"A new understanding of the Hispanic market still needs to come about," Mr. Hall said, despite the progress advertisers have made to date. Y.& R. Brands is part of the WPP Group.
For example, despite Georgia-Pacific's status as one of the nation's largest advertisers, only this week is the company making its initial foray into the Hispanic arena.
"We were trying to figure out how to do it right and how to get the resources allocated to do it properly," said Gino Biondi, brand marketing director for Brawny towels at Georgia-Pacific in Atlanta.
A reason for the delay, Mr. Biondi said, was that "we determined it was far more complex than just putting Spanish language on a package or dubbing Spanish onto the soundtrack of a commercial."
That was because of cultural differences among Hispanics, he added, based on whether they trace their ancestries to places like Cuba, the Dominican Republic, Mexico or Puerto Rico. In addition, he said, there are differences between "acculturated Hispanics and nonacculturated Hispanics" - that is, those who adapt to life in the United States and those who do not.
La Agencia de Orcí, which will also create Spanish-language campaigns for a second Georgia-Pacific brand, Angel Soft bathroom tissue, is sharing with its new client its experience working with retailers in Latino neighborhoods as well as the results of studies of the market.
"There are little things we found" in the research, said Tony Stanol, client services director at La Agencia de Orcí, like the Hispanic habit of using paper towels to wrap sandwiches. So a scene showing that is part of the new spot.
And the personality of the Brawny Man brand character is being expressed somewhat differently than it is in mainstream campaigns, Mr. Stanol said, to reflect that Latino consumers want him to be "the guy who helps you do your housework, not necessarily the guy who does it for you." So the commercial ends with a slogan on screen calling the character "the strong guy who helps you with anything," which does not appear in mainstream spots.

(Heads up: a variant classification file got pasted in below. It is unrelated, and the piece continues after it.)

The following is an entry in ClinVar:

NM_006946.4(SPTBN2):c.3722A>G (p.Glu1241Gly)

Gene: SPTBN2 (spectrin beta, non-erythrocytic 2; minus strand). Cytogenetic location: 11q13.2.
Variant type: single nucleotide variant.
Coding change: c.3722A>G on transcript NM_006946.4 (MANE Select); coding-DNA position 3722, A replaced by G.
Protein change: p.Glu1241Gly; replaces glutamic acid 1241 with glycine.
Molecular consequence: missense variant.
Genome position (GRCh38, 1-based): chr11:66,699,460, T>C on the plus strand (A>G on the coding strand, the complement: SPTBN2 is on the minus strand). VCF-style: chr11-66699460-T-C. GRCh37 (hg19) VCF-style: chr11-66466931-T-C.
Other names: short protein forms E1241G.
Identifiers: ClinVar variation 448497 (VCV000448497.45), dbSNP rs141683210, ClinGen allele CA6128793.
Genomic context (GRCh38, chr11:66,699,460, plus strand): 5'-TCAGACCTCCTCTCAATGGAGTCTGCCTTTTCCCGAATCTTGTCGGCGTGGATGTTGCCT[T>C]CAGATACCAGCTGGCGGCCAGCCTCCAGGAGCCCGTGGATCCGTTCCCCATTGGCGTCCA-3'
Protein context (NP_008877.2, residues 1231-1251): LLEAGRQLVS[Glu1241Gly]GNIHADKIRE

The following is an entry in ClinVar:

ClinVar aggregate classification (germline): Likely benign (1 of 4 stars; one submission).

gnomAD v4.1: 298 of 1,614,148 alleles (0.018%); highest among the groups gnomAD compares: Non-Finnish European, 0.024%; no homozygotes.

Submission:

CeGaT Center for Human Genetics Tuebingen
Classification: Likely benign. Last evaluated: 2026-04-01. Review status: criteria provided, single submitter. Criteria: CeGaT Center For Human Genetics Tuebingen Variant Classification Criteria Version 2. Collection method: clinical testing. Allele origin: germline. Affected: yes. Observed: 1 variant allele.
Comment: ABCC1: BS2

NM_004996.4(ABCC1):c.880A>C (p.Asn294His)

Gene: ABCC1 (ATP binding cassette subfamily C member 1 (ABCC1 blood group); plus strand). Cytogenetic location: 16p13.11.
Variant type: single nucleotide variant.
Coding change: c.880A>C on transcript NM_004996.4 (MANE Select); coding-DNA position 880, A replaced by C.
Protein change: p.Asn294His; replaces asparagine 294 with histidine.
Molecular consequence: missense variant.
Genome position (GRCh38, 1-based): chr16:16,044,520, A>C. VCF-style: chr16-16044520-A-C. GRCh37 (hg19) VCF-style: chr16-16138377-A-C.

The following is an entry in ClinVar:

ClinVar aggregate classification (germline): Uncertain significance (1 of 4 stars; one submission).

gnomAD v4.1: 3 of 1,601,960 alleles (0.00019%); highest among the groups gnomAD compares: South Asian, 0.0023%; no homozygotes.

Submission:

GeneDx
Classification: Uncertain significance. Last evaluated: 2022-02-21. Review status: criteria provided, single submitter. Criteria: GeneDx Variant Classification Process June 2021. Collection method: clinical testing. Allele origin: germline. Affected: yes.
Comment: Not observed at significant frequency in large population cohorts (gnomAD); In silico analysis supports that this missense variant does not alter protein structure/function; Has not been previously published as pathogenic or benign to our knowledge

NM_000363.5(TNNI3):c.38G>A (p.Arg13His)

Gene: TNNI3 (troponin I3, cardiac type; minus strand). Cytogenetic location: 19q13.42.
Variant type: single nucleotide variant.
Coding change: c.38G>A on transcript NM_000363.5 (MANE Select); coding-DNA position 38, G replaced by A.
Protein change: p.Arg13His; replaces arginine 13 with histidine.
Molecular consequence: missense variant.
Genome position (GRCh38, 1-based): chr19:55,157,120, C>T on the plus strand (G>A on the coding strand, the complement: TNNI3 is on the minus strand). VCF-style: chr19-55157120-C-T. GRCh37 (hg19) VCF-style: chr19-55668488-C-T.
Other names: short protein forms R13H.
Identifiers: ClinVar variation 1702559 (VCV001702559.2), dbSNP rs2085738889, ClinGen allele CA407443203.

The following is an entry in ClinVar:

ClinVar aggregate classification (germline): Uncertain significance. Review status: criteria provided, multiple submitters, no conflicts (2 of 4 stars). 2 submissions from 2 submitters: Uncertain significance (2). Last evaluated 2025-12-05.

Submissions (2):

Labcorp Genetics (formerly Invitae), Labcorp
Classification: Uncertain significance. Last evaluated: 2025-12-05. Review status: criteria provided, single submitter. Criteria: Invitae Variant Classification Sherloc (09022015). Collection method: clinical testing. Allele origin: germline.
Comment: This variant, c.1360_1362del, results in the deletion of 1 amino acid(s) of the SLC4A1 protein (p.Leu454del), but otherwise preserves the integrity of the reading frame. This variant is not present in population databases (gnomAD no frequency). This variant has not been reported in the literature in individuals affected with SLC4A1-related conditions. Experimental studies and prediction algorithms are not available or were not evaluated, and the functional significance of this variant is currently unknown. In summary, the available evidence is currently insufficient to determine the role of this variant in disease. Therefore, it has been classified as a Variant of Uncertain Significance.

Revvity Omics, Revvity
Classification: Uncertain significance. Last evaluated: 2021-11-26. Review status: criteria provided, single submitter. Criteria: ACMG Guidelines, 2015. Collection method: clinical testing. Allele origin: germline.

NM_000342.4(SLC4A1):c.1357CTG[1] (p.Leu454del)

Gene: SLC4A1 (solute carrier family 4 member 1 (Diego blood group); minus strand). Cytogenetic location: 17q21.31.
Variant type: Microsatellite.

An agency based in Puerto Rico like Lopito, Ileana, which opened in 1972, may have a unique vantage point for helping marketers understand the Hispanic landscape. After all, Puerto Ricans are often explaining to residents of the 50 states that they are Americans, too.
"We hope to bridge the gap by offering something that reflects our own experiences," said Jaime Fortuño, vice president and general manager at Lopito, Ileana. He is coming to New York as the managing partner at Azafrán, leading the new division with Alicia de Armas, account director at Lopito, Ileana, who is joining him in New York as account management director at Azafrán.
Azafrán is opening with one client, the Orlando Magic basketball team. Clients of Lopito, Ileana include Anheuser-Busch, Cingular Wireless, Hershey and J. C. Penney, for the Puerto Rican market, as well as, for the United States mainstream market, Puerto Rican tourism and the marketing organization known as Rums of Puerto Rico.
Asked if he was daunted by the considerable challenges ahead, Mr. Fortuño replied with a rhetorical question.
"If you have a surname with a tilde like mine and you live in the first decade of the 21st century, how can you not be involved in this?" he asked.